read and write blob via ABFS driver

Pradip Sodha 21 Reputation points

I know this what-is-the-difference-between-abfss-and-wasbs-in-azure-storage,

but still, I have doubt,
what If I want to read and write blob vi spark by using ABFS driver, Is that faster or slower, since ABFS design for Big data analysis and I want that,

here, Blob means Hierarchical namespace is Disabled

so which is better for Big data workload stored in Blob storage,

  1. ABFS (azure blob file system)
  2. WASB (windows azure storage blob)

note: I know for Big data workload ADLS gen2 is best but even though

Azure Data Lake Storage
Azure Data Lake Storage
An Azure service that provides an enterprise-wide hyper-scale repository for big data analytic workloads and is integrated with Azure Blob Storage.
1,336 questions
Azure Blob Storage
Azure Blob Storage
An Azure service that stores unstructured data in the cloud as blobs.
2,419 questions
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Accepted answer
  1. PRADEEPCHEEKATLA-MSFT 76,666 Reputation points Microsoft Employee

    Hello @Pradip Sodha ,

    Welcome to the Microsoft Q&A platform.

    Azure Data Lake Storage Gen 2 (ADLS Gen 2) is a set of capabilities dedicated to big data analytics, built on top of Azure Blob Storage. The ABFS and ABFSS schemes target the ADLS Gen 2 REST API, and the WASB and WASBS schemes target the Azure Blob Storage REST API. ADLS Gen 2 offers better performance and scalability. ADLS Gen 2 also offers authentication and authorization compatible with the Hadoop Distributed File System permissions model when hierarchical namespace is enabled for the storage account. Furthermore, the metadata and data produced by ADLS Gen 2 REST API can be consumed by Blob REST API, and vice versa.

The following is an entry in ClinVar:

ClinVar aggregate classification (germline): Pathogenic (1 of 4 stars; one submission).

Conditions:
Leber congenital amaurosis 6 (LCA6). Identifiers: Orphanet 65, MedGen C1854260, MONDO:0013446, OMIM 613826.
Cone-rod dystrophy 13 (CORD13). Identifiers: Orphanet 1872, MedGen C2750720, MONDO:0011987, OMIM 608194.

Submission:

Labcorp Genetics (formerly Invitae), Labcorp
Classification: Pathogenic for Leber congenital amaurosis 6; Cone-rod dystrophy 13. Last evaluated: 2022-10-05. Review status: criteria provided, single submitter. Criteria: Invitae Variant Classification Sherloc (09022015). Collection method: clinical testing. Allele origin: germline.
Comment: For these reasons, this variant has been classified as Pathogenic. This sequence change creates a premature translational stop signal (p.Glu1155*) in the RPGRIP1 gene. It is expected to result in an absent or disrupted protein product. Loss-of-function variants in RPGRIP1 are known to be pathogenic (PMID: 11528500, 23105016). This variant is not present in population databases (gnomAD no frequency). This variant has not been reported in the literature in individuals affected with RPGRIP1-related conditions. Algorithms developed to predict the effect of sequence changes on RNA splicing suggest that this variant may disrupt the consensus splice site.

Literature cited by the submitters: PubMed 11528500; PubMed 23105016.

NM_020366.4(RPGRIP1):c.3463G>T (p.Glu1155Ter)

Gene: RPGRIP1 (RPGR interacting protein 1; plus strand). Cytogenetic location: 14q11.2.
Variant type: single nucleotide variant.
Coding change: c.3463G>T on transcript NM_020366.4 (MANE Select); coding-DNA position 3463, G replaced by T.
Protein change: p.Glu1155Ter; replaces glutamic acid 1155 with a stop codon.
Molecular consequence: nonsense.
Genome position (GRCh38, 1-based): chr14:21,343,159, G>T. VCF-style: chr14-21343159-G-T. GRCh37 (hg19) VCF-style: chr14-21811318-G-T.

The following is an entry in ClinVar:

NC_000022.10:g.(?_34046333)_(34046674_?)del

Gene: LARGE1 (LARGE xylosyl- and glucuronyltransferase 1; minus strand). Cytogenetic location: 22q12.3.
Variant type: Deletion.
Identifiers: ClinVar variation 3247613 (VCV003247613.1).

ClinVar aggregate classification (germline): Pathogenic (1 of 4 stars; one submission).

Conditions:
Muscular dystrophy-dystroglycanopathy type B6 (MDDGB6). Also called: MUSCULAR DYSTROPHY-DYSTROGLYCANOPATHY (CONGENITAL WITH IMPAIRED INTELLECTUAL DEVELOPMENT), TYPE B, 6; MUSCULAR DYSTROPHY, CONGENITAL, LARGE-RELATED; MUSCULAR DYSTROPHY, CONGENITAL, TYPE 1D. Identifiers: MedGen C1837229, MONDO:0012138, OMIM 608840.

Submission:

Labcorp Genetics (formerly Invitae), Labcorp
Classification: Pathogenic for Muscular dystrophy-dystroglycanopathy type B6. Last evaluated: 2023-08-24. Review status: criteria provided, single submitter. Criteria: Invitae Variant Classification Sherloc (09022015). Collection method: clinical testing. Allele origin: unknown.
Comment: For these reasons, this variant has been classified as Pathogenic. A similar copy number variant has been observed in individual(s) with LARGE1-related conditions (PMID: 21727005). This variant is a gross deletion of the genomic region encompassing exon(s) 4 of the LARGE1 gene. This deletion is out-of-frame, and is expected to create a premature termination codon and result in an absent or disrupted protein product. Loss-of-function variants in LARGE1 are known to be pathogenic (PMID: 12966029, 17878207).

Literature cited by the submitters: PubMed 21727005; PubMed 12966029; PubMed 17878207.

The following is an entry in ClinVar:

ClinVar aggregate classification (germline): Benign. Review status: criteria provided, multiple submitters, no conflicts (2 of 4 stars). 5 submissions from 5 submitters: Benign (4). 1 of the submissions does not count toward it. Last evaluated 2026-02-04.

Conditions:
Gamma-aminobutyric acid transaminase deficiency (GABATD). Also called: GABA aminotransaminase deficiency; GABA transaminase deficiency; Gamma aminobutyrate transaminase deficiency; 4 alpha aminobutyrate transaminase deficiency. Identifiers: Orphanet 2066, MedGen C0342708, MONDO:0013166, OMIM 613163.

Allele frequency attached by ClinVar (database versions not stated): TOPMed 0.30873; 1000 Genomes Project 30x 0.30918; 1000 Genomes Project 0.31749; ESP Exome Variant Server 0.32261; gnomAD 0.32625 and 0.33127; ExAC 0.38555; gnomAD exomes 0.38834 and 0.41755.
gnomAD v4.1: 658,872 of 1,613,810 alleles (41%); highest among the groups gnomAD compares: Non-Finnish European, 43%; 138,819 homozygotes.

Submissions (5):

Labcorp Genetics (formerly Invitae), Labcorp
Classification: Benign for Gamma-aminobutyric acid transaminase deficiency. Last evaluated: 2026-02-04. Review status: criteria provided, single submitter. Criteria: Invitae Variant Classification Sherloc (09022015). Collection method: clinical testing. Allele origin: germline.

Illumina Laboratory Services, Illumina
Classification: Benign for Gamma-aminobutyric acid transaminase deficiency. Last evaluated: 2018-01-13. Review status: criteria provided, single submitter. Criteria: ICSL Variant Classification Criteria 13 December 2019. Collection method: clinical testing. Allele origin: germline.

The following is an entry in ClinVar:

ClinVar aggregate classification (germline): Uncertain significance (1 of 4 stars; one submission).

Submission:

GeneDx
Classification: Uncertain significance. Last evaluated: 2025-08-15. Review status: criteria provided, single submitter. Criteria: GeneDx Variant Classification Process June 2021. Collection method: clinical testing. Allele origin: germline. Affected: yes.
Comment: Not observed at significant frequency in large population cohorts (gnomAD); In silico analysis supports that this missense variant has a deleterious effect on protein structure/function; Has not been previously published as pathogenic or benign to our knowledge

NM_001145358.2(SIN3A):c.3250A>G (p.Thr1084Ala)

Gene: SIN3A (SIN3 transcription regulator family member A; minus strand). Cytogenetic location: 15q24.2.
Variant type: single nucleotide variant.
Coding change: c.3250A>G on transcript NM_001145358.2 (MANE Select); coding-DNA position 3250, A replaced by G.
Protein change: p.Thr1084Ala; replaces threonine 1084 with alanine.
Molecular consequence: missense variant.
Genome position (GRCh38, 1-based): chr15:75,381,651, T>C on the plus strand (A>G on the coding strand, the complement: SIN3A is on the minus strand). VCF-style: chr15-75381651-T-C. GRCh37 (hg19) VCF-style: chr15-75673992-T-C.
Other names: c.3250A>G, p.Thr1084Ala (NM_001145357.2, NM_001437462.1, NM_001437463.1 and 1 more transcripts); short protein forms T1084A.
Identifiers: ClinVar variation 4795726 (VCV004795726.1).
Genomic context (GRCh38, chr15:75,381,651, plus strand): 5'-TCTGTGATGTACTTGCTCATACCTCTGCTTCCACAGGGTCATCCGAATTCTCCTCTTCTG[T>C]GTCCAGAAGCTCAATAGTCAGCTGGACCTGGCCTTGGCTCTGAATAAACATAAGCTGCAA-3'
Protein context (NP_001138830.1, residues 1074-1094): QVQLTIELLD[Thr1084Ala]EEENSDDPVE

The ABFS driver is optimized specifically for big data analytics.

    Prior capability: The Windows Azure Storage Blob driver:

    The Windows Azure Storage Blob driver or WASB driver provided the original support for Azure Blob Storage. This driver performed the complex task of mapping file system semantics (as required by the Hadoop FileSystem interface) to that of the object store style interface exposed by Azure Blob Storage. This driver continues to support this model, providing high performance access to data stored in blobs, but contains a significant amount of code performing this mapping, making it difficult to maintain. Additionally, some operations such as FileSystem.rename() and FileSystem.delete() when applied to directories require the driver to perform a vast number of operations (due to object stores lack of support for directories) which often leads to degraded performance. The ABFS driver was designed to overcome the inherent deficiencies of WASB.

    For more details, refer to The Azure Blob Filesystem driver (ABFS): A dedicated Azure Storage driver for Hadoop.

    Hope this helps. Do let us know if you any further queries.


    Please "Accept the answer" if the information helped you. This will help us and others in the community as well.

    1 person found this answer helpful.

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